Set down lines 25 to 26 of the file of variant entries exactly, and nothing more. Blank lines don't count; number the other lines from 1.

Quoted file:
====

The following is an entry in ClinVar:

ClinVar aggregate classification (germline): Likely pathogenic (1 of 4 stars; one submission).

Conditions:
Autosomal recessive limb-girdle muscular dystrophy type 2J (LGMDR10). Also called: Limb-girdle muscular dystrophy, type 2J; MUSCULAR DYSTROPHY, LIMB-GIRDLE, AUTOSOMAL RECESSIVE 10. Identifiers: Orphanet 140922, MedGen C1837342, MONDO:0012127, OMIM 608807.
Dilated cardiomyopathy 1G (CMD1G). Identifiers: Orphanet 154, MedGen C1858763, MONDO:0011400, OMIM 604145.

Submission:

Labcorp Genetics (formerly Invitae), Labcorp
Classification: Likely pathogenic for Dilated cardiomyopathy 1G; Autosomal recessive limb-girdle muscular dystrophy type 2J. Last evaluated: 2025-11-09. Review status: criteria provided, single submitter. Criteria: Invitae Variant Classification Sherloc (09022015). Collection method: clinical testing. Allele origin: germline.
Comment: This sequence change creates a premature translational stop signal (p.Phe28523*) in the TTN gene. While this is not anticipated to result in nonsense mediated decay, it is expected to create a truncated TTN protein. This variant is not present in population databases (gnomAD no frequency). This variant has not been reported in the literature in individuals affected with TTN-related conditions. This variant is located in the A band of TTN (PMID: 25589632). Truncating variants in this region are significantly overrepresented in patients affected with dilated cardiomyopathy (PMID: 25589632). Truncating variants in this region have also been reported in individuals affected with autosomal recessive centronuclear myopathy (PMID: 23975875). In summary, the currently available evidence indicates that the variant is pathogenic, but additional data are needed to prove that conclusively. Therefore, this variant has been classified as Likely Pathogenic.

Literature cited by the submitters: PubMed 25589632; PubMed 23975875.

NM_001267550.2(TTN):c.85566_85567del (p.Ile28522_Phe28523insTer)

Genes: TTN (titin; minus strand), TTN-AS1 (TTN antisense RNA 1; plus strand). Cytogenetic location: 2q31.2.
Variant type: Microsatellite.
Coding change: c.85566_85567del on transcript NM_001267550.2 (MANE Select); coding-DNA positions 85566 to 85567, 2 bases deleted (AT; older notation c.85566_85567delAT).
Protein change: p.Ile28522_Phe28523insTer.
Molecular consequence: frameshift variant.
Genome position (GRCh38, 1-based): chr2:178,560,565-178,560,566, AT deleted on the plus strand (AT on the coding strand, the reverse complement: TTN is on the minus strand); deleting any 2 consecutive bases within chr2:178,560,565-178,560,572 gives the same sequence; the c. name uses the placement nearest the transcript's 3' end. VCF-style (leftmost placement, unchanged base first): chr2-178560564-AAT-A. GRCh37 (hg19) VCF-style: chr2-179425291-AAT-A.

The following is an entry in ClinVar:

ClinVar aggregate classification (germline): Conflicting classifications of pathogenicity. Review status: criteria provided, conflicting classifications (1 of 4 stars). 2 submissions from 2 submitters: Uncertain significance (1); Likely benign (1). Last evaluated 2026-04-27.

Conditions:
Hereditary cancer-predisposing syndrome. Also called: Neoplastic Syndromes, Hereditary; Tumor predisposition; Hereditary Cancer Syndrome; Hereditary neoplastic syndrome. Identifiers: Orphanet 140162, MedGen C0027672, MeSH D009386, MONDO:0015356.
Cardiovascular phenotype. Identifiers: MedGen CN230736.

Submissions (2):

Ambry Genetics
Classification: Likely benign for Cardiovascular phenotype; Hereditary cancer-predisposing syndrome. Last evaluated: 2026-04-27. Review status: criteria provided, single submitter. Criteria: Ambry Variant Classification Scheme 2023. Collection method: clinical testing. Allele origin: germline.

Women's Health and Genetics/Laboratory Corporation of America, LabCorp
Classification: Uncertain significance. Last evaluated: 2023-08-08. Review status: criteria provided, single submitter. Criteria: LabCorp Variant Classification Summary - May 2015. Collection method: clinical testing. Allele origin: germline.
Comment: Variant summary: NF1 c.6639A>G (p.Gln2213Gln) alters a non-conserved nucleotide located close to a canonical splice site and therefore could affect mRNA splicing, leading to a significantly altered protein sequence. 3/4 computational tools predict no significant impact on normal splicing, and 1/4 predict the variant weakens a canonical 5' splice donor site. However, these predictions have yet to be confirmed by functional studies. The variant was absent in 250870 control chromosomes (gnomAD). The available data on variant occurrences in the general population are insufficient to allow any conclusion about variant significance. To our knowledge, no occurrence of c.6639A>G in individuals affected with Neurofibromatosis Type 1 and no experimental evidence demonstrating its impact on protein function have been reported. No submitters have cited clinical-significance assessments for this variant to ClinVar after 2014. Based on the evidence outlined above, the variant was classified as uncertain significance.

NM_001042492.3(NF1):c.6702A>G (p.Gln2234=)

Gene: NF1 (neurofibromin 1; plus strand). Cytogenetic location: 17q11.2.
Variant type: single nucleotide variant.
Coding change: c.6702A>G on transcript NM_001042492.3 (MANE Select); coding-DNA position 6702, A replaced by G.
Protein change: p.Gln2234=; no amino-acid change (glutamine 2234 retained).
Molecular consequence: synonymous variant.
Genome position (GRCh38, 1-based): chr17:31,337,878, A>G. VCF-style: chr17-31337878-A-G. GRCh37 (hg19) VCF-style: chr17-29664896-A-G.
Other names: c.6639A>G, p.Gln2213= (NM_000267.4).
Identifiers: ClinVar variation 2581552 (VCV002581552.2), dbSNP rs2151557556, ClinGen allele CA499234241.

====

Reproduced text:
Classification: Likely benign for Cardiovascular phenotype; Hereditary cancer-predisposing syndrome. Last evaluated: 2026-04-27. Review status: criteria provided, single submitter. Criteria: Ambry Variant Classification Scheme 2023. Collection method: clinical testing. Allele origin: germline.

Women's Health and Genetics/Laboratory Corporation of America, LabCorp